Populism and New Patterns of Political Competition in Western Europe  book cover
1st Edition

Populism and New Patterns of Political Competition in Western Europe

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ISBN 9781138367456
December 30, 2020 Forthcoming by Routledge
300 Pages

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Book Description

This book analyses how party competition has adjusted to the success of populism in Western Europe, whether this is non-populists dealing with their populist competitors, or populists interacting with each other.

The volume focuses on Western Europe in the period 2007–2018 and considers both right-wing and left-wing populist parties. It critically assesses the concept and rise of populism, and includes case studies on Austria, France, Germany, the Netherlands, Switzerland, Denmark, Finland, the United Kingdom, Greece, and Italy. The authors apply an original typology of party strategic responses to political competitors, which allows them to map interactions between populist and non-populist parties in different countries. They also assess the links between ideology and policy, the goals of different populist parties, and how achieving power affects these parties. The volume provides important lessons for the study of political competition, particularly in the aftermath of a crisis and, as such, its framework can inform future research in the post-Covid-19 era.

This wide-ranging study will appeal to students and scholars of political science interested in populism and political competition; and will appeal to policy makers and politicians from across the political spectrum.

Table of Contents

1. Introduction

Daniele Albertazzi, Donatella Bonansinga and Davide Vampa

Part I

2. Populism and Democracy in Europe

Davide Vittori and Leonardo Morlino

3. The Strategies of Party Competition: A Typology

Daniele Albertazzi, Donatella Bonansinga and Davide Vampa

Part II

4. Austria

Reinhard Heinisch, Fabian Habersack and Franz Fallend

5. France

James Shields

6. Germany

Hartwig Pautz

7. The Netherlands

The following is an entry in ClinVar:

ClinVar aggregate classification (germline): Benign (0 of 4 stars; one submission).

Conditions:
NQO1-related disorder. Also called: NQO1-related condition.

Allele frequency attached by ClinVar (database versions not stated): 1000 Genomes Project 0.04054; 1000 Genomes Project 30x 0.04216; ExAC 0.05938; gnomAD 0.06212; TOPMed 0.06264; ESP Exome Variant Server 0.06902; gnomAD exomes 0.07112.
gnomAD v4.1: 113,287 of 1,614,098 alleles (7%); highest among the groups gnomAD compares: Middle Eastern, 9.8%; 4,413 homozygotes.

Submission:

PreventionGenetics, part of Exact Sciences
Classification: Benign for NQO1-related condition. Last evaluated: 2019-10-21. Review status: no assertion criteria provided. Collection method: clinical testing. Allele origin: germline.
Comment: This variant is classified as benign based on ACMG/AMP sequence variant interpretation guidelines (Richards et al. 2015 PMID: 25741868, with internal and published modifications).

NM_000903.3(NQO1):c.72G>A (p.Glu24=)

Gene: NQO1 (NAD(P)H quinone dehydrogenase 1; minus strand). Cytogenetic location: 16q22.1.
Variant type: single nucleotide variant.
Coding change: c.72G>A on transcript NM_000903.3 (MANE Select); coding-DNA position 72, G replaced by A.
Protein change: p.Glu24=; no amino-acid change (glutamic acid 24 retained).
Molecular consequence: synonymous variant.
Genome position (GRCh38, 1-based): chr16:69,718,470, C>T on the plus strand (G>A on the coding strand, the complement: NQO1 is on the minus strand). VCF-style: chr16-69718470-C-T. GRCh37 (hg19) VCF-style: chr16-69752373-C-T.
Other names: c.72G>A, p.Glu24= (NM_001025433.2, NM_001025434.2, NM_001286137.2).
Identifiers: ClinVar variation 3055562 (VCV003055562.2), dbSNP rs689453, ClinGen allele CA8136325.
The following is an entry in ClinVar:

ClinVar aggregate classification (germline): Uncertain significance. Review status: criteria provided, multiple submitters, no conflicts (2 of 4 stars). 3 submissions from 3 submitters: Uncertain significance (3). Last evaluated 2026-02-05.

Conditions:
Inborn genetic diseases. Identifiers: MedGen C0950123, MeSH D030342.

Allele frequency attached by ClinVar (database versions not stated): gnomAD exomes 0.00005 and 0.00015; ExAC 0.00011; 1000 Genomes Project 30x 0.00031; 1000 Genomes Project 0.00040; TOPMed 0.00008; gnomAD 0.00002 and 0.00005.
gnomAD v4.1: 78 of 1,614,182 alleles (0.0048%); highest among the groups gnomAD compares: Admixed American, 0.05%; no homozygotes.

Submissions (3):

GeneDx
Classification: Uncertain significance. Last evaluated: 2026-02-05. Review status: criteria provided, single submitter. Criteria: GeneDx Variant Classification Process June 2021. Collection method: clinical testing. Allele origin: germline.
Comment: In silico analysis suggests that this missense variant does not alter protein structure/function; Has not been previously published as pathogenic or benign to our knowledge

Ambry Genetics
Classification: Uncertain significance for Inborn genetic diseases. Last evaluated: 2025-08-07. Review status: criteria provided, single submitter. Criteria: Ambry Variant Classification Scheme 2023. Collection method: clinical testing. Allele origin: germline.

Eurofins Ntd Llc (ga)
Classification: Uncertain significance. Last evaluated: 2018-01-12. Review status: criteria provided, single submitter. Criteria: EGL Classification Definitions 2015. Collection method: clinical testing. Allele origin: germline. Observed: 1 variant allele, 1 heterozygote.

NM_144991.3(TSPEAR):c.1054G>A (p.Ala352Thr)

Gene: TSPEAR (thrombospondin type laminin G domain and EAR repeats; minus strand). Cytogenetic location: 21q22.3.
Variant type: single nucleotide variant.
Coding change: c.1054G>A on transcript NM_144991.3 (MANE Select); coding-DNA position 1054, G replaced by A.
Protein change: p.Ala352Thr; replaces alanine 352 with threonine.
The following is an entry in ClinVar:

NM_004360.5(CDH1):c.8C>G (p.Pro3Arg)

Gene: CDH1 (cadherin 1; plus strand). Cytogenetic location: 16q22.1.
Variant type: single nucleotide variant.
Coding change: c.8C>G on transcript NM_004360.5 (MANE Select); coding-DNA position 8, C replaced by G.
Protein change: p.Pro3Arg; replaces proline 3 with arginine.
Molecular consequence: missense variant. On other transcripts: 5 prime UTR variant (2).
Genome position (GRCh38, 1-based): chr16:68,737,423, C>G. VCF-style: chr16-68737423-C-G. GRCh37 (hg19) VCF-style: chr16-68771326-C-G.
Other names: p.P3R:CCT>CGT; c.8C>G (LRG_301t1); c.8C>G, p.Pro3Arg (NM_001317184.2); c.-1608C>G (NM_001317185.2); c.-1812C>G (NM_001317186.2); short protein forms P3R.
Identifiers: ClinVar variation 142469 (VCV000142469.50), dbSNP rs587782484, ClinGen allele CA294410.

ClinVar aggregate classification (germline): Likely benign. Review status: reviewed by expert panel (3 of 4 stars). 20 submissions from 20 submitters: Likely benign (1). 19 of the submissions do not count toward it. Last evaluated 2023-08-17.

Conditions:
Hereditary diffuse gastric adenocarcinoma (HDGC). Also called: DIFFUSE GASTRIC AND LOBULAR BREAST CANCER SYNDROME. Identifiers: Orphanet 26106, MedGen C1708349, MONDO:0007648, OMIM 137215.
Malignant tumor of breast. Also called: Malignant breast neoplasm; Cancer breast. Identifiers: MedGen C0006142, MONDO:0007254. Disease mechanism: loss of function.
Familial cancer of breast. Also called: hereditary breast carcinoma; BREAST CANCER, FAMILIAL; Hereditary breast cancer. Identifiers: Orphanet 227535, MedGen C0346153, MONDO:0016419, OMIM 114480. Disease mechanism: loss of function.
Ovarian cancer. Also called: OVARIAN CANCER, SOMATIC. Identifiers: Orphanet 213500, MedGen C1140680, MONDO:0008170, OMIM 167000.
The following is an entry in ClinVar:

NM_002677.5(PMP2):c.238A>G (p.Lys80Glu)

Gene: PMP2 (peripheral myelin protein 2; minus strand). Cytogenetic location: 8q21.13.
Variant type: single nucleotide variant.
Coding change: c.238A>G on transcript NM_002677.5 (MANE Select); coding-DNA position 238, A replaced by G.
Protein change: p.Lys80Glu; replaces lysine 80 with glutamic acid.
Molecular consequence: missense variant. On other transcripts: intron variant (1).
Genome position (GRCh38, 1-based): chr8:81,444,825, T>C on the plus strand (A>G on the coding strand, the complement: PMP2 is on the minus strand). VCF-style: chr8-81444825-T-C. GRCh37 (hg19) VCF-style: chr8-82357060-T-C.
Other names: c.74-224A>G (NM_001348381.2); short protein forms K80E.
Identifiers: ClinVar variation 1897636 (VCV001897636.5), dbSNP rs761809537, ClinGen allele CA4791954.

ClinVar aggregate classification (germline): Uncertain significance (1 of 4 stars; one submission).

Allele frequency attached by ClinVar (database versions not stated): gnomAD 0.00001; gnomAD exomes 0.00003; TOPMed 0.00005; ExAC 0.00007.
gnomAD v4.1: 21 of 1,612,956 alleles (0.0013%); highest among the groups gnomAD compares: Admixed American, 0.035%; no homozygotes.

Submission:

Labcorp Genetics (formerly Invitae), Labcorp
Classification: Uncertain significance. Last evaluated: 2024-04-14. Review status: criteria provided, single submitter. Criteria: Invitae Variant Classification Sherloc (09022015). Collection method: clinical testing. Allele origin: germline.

Tjitske Akkerman

8. Switzerland

Laurent Bernhard, Cecilia Biancalana, and Oscar Mazzoleni

9. Denmark

Susi Meret

10. Finland

Ann-Cathrine Jungar

11. The United Kingdom

Davide Vampa

12. Greece

Emmanouil Tsatsanis

13. Italy

Caterina Froio

14. Conclusion

Daniele Albertazzi and Davide Vampa

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Daniele Albertazzi is Reader in Politics at the Department of Politics and International Studies (POLSIS) of the University of Birmingham, UK, and leads the project: "The Survival of the Mass Party: Evaluating Activism and Participation Among Populist Radical Right Parties in Europe" funded by the ESRC (ES/R011540/1).

Davide Vampa is Senior Lecturer in Politics and International Relations at Aston University, UK.


"Contemporary populist parties present a unique challenge to liberal democracies. They have increasingly exerted pressure on the established parties, forcing them to react in various ways. With its innovative analytical approach and wealth of empirical evidence, this is the best book to date to unravel the mutual interactions between the populist challengers, the political establishment, and each other." — Hans-Georg Betz, Adjunct Professor of Political Science at the University of Zurich, Switzerland

"In this book Albertazzi and Vampa and their contributors have provided an important new contribution to the study of populism and contemporary party politics. The book deals with populism in the round, by addressing populism in all its forms and by looking at its effects on politics and party systems in Western Europe. Through concepts, cases studies and comparative contributions, this book will shape the study of populism in Western Europe." — Paul Taggart, Professor of Politics at the University of Sussex, UK

"This comprehensive account of the impact of populism on party systems in Western Europe offers a nuanced and fine-grained analysis of the strategies that non-populist parties employ vis-à-vis their populist competitors. It demonstrates that non-populist parties draw upon a far greater range of tactics to counter the rise of populist parties than hitherto assumed, thus showing that diversity continues to characterise European party politics. Rich in theory and empirics, it is a worthwhile addition to the book collection of populism scholars." — Sarah de Lange, Professor in the Department of Political Science at the University of Amsterdam, the Netherlands